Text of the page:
A portrait of Xi Jinping by a French artist Credit: Thierry Ehrmann (Abode of Chaos)/Flickr
In Seattle, it’s déjà Henry Kissinger all over again. Like Woody Allen’s Zelig, Kissinger is the omnipresent figure who inserts himself into historic grip-and-grin photos, shape-shifting to the times.
The former Secretary of State, then 55, met in Seattle with Chinese Vice Premier Deng Xiaoping in February, 1979, during the first Northwest visit by a Chinese head of state. A 2008 HistoryLink essay notes that Deng cancelled a Port of Seattle boat tour to meet privately with Kissinger, the architect of President Nixon’s 1972 opening to China.
Tuesday evening, Kissinger, now 92, will bookend history, attending a Seattle dinner for Chinese President Xi Jinping.
Kissinger’s presence gives expression to sturdy genes and, a wee ominously, the triumph of realpolitik. It was the Kissinger-Nixon era of realpolitik that jettisoned ethical considerations and embraced international politics as it is—messy injustice and all.
No one is more emblematic of power politics or at odds with idealism in foreign affairs. For Kissinger, human rights are ancillary.
As Kissinger said to Nixon when freedom for Soviet Jewry became a concern in the early 1970s, “The emigration of Jews from the Soviet Union is not an objective of American foreign policy. And if they put Jews into gas chambers in the Soviet Union, it is not an American concern. Maybe a humanitarian concern.”
During Deng’s ’79 visit to Seattle, Chinese human rights didn’t register. It was the apex of the Cold War, and the enemy of America’s enemy was our friend. Deng had personally suffered during the Cultural Revolution of 1966-’76, and was a captivating figure. It was still 10 years before the horror of the Tiananmen Square massacre and the crackdown on pro-democracy activists.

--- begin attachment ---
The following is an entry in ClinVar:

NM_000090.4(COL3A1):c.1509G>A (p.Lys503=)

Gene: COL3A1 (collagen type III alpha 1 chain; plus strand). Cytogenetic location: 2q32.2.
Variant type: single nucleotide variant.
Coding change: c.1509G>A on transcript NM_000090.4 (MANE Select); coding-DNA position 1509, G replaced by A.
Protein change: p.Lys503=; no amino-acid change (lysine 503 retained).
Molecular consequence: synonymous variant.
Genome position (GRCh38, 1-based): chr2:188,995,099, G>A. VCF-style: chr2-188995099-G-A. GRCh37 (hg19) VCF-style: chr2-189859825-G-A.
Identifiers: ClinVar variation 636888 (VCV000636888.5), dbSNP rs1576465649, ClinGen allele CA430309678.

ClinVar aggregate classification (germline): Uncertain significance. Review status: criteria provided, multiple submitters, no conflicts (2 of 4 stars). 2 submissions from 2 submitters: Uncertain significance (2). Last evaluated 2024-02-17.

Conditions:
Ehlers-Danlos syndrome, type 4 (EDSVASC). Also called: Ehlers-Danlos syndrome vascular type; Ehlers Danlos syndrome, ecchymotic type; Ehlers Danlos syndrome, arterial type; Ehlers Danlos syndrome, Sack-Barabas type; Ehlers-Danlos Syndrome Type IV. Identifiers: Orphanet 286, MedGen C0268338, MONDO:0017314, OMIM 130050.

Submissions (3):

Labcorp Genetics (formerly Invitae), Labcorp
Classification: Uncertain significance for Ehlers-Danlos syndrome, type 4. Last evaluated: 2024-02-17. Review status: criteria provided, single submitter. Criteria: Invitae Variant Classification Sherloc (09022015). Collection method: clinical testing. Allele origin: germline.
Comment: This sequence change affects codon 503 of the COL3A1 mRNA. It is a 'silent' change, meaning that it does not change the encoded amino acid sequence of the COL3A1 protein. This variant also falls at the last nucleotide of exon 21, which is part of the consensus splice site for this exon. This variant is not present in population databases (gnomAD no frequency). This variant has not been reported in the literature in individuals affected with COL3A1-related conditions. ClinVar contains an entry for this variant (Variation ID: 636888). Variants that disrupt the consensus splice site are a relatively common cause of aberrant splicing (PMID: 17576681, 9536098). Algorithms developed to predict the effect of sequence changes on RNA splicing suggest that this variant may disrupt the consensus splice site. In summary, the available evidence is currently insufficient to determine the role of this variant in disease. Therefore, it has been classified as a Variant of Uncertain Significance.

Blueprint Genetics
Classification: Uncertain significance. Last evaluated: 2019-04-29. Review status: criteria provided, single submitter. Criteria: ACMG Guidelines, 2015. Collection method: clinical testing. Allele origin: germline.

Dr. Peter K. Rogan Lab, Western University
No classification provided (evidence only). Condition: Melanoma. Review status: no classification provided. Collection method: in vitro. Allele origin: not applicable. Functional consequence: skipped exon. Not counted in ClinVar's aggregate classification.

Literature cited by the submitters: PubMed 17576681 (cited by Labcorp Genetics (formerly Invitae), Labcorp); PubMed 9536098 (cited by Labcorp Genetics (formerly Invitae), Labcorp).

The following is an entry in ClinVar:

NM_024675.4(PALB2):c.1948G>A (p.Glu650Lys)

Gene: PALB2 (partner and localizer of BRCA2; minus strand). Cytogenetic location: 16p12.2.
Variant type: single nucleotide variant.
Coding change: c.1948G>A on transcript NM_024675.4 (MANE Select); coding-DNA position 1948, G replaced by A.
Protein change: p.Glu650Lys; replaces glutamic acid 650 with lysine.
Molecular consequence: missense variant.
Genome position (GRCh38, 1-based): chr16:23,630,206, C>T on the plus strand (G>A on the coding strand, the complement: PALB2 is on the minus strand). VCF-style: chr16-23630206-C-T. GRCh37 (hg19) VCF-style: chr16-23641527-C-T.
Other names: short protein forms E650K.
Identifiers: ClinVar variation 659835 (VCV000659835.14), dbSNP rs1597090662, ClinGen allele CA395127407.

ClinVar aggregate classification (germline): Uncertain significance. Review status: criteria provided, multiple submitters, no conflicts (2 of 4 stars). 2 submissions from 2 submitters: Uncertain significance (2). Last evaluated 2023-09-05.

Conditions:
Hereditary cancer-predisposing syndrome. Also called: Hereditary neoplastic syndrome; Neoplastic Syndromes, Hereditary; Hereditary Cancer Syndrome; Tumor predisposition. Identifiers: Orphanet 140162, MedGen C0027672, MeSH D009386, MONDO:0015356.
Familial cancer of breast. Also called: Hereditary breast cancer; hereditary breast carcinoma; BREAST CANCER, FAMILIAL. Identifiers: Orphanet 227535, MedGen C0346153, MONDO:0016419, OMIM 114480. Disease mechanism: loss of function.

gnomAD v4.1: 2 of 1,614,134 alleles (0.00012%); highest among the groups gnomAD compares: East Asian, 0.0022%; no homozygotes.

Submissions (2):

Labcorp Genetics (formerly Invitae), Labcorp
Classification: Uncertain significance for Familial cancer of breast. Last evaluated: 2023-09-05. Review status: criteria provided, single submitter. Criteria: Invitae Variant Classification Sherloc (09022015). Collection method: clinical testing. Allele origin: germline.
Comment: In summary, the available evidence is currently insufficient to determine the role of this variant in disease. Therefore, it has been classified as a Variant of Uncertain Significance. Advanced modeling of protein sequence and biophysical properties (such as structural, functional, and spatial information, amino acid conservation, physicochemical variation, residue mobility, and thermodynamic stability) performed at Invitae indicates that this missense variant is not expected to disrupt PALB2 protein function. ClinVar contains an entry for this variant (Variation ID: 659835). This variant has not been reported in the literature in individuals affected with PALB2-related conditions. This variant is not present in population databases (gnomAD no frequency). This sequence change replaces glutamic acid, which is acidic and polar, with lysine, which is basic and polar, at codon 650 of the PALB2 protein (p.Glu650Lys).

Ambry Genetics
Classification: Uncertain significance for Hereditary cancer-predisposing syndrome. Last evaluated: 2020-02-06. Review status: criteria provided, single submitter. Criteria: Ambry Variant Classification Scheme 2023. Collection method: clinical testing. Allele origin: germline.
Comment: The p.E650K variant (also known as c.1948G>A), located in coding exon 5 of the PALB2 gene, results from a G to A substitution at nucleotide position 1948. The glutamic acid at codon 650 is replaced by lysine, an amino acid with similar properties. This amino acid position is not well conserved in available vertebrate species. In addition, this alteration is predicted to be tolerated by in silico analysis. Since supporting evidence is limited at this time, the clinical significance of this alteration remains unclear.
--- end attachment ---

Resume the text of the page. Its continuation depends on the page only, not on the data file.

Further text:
Northwesterners were giddy. As the Everett Herald reported at the time, Deng “was the hottest celebrity Seattle has seen since the departure of King Tut, and the best draw until the coming of Neil Diamond.”
A lot has changed in Sino-Northwest relations over the past 36 years. Trade has flourished, with Washington exporting more than $20 billion in goods to China in 2014. During Xi’s visit to Everett’s Boeing plant, the company is set to announce the opening of a Chinese factory to complete production of 737s. Rumors of a pending deal quickly triggered an angry response from at least one state legislator who believes the deal violates the spirit of the Legislature’s $8.7 billion keep-the-jobs-here tax break for Boeing.
Over time, the higher ed sphere also has grown. In ’79, the University of Washington’s then-School of International Studies felt the influence of longtime Professor George Taylor, a committed anti-Communist who taught in China during the 1930s and launched the UW’s Institute for Far Eastern Studies. Fast-forward to today, as the UW partners with one of China’s leading research institutions, Tsinghua University, to offer a masters degree in technology innovation—greased with a $40 million donation from Microsoft.
If only technology and the Internet advanced political liberty, as nearly everyone assumed it would. Journalist Evgeny Morozov noted in his 2011 book, The Net Delusion, that, in practice, bad-guy governments harness the web to squash free speech and propagandize. Freedom is inverted, sometimes with the willing or implicit assist of Western companies.
While high-tech honchos bearing gifts meet with Xi in Seattle this week, they might recall the infuriating case of Yahoo’s Jerry Yang, whose cooperation with the Chinese government led to the arrest and 10-year prison sentence of Shi Tao, a dissident journalist and poet.
So, what happens when Northwest passive-aggressives confront an authoritarian from a massive country with cultural ties extending from British Columbia to Oregon?
As the Sunday Seattle Times headline declared, “The nice Washington has welcome mat out.”
Bill Gates and Gov. Jay Inslee can be welcoming and nice, but also hand Xi a list of political dissidents such as Ilham Tohti and Liu Xiaobo, and demand their release. Consider former Washington Gov. and Ambassador to China Gary Locke, who exhibited backbone standing up for blind human rights lawyer Chen Guangcheng. Locke was critical in corralling Xi to visit Seattle in the first place.
Make no mistake: Microsoft has leverage. Boeing has leverage. Northwesterners have leverage. Or are we all Kissingerian realists now?
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